• For example, but without limitation, the client device and the server device in a client-server relation can actually be the same physical device, with a first set of software elements serving to perform client functions and a second set of software elements serving to perform server functions.
    • web client and web server (or web site)—as used herein the terms “web client” and “web server” (or “web site”) refer to any combination of devices or software taking on the role of a web client or a web server in a client-server environment in the internet, the world wide web, or an equivalent or extension thereof. There is no particular requirement that web clients must be individual devices. They can each be a single device, a set of cooperating devices, a portion of a device, or some combination thereof (such as for example a device providing web server services that acts as an agent of the user).

As noted above, these descriptions of general meanings of these terms are not intended to be limiting, only illustrative. Other and further applications of the invention, including extensions of these terms and concepts, would be clear to those of ordinary skill in the art after perusing this application. These other and further applications are part of the scope and spirit of the invention, and would be clear to those of ordinary skill in the art, without further invention or undue experimentation.

System Elements

FIG. 1 shows a block diagram of a system for decentralized appliance virus scanning.

A system 100 includes a client device 110 associated with a user 111, a communications network 120, a filer 130, and a processing cluster 140.

The client device 110 includes a processor, a main memory, and software for executing instructions (not shown, but understood by one skilled in the art). Although the client device 110 and filer 130 are shown as separate devices there is no requirement that they be physically separate.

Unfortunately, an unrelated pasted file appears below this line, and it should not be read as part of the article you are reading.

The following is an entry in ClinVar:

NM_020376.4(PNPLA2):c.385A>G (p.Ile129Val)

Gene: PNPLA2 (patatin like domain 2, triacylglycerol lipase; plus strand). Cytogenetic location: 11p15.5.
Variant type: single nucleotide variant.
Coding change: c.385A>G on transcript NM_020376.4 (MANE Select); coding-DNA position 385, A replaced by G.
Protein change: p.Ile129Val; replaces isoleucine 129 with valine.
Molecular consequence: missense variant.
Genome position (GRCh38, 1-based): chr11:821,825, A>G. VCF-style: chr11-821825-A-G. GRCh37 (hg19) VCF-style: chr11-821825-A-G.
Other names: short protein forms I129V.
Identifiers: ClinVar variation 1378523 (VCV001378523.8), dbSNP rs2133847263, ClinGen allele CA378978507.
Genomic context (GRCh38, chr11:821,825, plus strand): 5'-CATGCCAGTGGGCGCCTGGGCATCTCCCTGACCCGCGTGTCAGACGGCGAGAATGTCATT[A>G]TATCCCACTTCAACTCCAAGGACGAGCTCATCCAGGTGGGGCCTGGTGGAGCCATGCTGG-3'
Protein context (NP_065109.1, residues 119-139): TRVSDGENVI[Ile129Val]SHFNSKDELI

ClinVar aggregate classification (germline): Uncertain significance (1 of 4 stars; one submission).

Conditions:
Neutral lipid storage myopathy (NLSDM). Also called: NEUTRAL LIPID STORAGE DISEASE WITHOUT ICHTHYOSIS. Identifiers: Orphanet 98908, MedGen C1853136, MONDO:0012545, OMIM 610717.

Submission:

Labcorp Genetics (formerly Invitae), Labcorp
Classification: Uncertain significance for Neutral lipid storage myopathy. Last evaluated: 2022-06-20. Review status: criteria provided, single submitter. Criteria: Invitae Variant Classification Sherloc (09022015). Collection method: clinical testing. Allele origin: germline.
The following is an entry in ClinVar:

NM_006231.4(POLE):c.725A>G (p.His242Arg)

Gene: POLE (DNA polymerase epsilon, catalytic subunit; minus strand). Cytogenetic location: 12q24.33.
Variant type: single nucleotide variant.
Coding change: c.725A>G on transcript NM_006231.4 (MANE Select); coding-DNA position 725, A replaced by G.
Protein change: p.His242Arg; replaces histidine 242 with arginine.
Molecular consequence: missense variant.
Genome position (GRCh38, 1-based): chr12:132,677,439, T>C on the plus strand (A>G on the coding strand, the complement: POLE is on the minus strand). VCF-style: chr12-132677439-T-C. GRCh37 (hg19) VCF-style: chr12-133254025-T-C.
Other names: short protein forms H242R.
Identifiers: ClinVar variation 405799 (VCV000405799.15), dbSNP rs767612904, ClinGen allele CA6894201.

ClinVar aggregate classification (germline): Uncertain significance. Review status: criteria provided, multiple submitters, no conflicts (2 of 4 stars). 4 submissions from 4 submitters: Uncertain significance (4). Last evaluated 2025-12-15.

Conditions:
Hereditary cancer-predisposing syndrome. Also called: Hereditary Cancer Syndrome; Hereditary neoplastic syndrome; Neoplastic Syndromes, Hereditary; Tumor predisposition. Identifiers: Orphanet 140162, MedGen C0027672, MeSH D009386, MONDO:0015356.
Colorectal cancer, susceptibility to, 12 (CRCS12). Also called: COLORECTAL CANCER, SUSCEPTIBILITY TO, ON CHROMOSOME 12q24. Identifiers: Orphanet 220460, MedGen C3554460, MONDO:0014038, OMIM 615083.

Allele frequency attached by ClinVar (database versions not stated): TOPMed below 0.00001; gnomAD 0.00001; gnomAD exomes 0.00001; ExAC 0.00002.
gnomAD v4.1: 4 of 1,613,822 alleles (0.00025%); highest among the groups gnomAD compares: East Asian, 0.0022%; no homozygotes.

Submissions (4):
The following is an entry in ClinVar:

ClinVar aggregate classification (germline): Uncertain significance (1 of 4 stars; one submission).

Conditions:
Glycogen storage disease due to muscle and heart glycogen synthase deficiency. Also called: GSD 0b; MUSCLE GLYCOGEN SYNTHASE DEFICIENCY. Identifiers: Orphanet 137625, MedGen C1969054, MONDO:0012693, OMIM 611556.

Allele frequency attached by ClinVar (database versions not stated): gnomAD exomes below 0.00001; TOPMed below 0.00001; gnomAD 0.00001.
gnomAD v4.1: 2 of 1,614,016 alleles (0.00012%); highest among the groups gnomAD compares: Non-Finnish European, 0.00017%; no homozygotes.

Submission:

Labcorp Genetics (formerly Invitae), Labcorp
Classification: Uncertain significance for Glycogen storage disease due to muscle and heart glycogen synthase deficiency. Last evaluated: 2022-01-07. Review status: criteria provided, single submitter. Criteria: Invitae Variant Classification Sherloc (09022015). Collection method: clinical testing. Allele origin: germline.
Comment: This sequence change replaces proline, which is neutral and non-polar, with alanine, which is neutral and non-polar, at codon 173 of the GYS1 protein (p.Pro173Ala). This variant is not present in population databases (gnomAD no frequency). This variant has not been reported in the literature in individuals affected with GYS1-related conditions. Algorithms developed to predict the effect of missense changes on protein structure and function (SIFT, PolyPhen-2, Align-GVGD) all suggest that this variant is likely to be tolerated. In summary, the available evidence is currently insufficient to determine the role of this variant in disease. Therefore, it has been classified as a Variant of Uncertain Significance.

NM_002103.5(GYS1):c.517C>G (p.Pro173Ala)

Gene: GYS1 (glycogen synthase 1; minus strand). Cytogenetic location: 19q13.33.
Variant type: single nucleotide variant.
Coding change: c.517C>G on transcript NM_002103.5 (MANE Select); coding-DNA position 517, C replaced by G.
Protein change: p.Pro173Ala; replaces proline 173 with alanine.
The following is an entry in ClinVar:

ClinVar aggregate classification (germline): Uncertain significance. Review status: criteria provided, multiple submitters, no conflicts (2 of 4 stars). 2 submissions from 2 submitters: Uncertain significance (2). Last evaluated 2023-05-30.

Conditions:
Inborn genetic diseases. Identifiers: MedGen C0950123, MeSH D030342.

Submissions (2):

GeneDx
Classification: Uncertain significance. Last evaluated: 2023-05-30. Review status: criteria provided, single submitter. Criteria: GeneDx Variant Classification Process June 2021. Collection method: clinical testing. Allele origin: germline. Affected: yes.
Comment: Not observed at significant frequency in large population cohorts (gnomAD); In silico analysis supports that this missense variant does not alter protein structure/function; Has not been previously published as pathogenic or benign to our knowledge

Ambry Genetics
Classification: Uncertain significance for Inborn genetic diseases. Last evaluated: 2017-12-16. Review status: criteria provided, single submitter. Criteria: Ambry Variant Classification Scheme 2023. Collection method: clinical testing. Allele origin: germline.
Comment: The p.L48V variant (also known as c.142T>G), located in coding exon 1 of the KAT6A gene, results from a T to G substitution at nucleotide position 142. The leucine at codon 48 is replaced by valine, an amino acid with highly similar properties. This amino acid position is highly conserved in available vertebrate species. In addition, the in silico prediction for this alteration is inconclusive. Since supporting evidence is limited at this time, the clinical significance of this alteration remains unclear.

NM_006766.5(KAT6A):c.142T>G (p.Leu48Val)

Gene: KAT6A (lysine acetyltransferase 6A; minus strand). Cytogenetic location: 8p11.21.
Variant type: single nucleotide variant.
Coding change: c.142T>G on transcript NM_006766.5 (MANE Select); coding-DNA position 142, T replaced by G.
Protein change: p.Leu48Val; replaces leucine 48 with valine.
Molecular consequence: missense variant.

In a preferred embodiment, the communication network 120 includes the Internet. In alternative embodiments, the communication network 120 may include alternative forms of communication, such as an intranet, extranet, virtual private network, direct communication links, or some other combination or conjunction thereof.

A communications link 115 operates to couple the client device 110 to the communications network 120.

The filer 130 includes a processor, a main memory, software for executing instructions (not shown, but understood by one skilled in the art), and a mass storage 131. Although the client device 110 and filer 130 are shown as separate devices there is no requirement that they be separate devices. The filer 130 is connected to the communications network 120.

The mass storage 131 includes at least one file 133 that is capable of being requested by a client device 110.

The processing cluster 140 includes one or more cluster device 141 each including a processor, a main memory, software for executing instructions, and a mass storage (not shown but understood by one skilled in the art). Although the filer 130 and the processing cluster 140 are shown as separate devices there is no requirement that they be separate devices.

In a preferred embodiment the processing cluster 140 is a plurality of personal computers in an interconnected cluster capable of intercommunication and direct communication with the filer 130.

The cluster link 135 operates to connect the processing cluster 140 to the filer 130. The cluster link 135 may include non-uniform memory access (NUMA), or communication via an intranet, extranet, virtual private network, direct communication links, or some other combination or conjunction thereof.

Method of Operation

FIG. 2 shows a process flow diagram for a system for decentralized appliance virus scanning.

A method 200 includes a set of flow points and a set of steps. The system 100 performs the method 200. Although the method 200 is described serially, the steps of the method 200 can be performed by separate elements in conjunction or in parallel, whether asynchronously, in a pipelined manner, or otherwise. There is no particular requirement that the method 200 be performed in the same order in which this description lists the steps, except where so indicated.

At a flow point 200, the system 100 is ready to begin performing the method 200.